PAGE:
My last (or maybe last but one or two, I dunno) oxygen cylinder was made in 1910. It had UK certification markings from the 20s, and then had made its way to Germany, where it acquired Nazi proof marks, and then was taken by Americans, stamped with american numbers, and tested every five years or so. It was substantially heavier than modern tank, but is likely to be around, dispensing oxygen, for another couple centuries.

the prohibitions on private ownership are to protect the gas company's profits, nothing to do with safety. People that are going to do stupid things with a tank are going to do stupid things to tank whether they own it or rent it. That's why there are periodic hydro testing requirements, and inspections at every fill. That should catch the morons who destroy valves.
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Old 06-23-10, 01:36 PM   #11
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Did you manage to find anyone to apprentice with around here? I do recall hearing about a framebuilder of some note who used to live in the area, but I can't remember his name.
I'd be happy to take Doug on as an apprentice anytime he wishes.
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Old 06-23-10, 08:25 PM   #12
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Try this one it drifts into the dark arts, but wouldn't show up in a search too easily:

http://www.bikeforums.net/showthread...-Acetylene-Air

Falanx, I hear you, but I do wonder whether such a tank is safer than a brand new one.
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Old 06-24-10, 03:32 AM   #13
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the prohibitions on private ownership are to protect the gas company's profits, nothing to do with safety. People that are going to do stupid things with a tank are going to do stupid things to tank whether they own it or rent it. That's why there are periodic hydro testing requirements, and inspections at every fill. That should catch the morons who destroy valves.
Are you suggesting -shock, horror- that a large multinationals have lobbied government to ensure that the huge backhanders and massive taxes they pay to same are maintained? Oh, the cynical humanity ;-)

Of course idiots are going to to silly things with tanks. There's nothing you can do to stop that. But there's nothing like legislating that a body has right of trespass to make sure these things are detected... We're th ehomne of knee-jerk legislation, but can you imagine how many loud bangs that devastae a cul-de-sac would be required to ensure that legislation had come in nonetheless? Not many, I'd wager.
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Old 06-24-10, 03:33 AM   #14
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Falanx, I hear you, but I do wonder whether such a tank is safer than a brand new one.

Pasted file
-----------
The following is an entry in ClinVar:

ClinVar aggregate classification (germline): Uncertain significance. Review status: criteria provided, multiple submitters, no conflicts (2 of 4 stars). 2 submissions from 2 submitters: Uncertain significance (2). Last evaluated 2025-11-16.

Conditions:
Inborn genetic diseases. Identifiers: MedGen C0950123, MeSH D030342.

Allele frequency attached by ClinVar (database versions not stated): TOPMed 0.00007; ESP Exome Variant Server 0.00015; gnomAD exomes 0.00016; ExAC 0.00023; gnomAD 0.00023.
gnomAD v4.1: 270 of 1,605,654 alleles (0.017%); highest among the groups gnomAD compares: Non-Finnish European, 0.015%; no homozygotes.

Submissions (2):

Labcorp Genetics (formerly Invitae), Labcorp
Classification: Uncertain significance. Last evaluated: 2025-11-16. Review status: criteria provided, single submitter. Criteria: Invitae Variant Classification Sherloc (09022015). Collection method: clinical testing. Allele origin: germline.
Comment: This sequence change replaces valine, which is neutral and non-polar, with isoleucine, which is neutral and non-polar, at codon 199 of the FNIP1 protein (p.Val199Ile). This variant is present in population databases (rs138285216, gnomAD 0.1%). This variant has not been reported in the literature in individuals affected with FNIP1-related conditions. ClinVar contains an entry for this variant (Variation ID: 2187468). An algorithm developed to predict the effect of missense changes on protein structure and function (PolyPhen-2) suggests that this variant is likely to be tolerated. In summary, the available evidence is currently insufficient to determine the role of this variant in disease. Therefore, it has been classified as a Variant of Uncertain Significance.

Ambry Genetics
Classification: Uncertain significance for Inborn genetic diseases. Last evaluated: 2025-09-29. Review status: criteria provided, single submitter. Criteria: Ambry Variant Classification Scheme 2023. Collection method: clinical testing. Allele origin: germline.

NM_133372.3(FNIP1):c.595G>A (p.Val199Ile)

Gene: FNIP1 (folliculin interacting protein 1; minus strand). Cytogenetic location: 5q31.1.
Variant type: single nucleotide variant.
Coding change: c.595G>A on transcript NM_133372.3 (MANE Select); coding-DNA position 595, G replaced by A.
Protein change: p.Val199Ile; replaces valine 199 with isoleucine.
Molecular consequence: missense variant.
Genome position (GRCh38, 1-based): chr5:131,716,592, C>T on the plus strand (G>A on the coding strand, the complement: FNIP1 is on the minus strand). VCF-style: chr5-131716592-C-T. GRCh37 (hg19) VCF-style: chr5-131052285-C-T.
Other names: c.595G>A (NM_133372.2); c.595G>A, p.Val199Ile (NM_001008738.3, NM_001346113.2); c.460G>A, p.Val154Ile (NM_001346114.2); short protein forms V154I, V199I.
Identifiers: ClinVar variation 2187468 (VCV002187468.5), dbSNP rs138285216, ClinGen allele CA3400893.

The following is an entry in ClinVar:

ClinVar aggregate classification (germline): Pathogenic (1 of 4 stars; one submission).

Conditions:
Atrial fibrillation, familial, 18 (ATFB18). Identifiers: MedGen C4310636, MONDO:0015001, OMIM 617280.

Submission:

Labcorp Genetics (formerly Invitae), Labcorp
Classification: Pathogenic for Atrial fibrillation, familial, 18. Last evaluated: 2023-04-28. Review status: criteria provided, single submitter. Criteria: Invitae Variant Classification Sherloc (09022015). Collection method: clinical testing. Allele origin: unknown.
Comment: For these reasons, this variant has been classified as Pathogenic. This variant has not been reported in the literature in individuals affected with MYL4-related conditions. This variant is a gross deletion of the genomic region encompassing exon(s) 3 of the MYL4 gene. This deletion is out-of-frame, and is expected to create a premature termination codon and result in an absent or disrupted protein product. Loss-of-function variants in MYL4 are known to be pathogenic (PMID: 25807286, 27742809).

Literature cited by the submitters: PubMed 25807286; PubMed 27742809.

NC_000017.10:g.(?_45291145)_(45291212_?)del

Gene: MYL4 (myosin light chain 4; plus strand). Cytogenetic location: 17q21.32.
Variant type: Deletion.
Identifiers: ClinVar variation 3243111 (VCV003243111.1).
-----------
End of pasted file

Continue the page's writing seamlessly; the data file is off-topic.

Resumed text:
No, no, of course not. The safest option would be a pristine tank, absolutely. But the margins we're talking here are pretty slim :-)
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Old 06-24-10, 10:28 AM   #15
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Are you suggesting -shock, horror- that a large multinationals have lobbied government to ensure that the huge backhanders and massive taxes they pay to same are maintained? Oh, the cynical humanity ;-)

Of course idiots are going to to silly things with tanks. There's nothing you can do to stop that. But there's nothing like legislating that a body has right of trespass to make sure these things are detected... We're th ehomne of knee-jerk legislation, but can you imagine how many loud bangs that devastae a cul-de-sac would be required to ensure that legislation had come in nonetheless? Not many, I'd wager.
What, the gas companies actually send people out to watch you not beat the tank valve with a hammer? 24 hours a day, 365 days a year?
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Old 06-25-10, 05:15 AM   #16
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No, I meant louder, sharper, much more *final* bangs than that ;-)
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Old 06-27-10, 06:16 PM   #17
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No, I meant louder, sharper, much more *final* bangs than that ;-)
And remarkably, I've never even heard of such an accident in the US, happening in a home/farm/hobby shop, of which there are many. (I rode past two garage sales with oxy-acetylene tanks on carts last weekend, on a ~30 mile ride.) I've heard of it happening in industrial and university settings. I know people who've set themselves on fire with a torch (I've only managed to set myself on fire while stick welding), any number of people who've set something on fire, but not even any stories of someone who's blown up a tank. It just doesn't happen. Any decision not to sell things has nothing to do with safety, but is entirely driven by monopolistic rent seeking.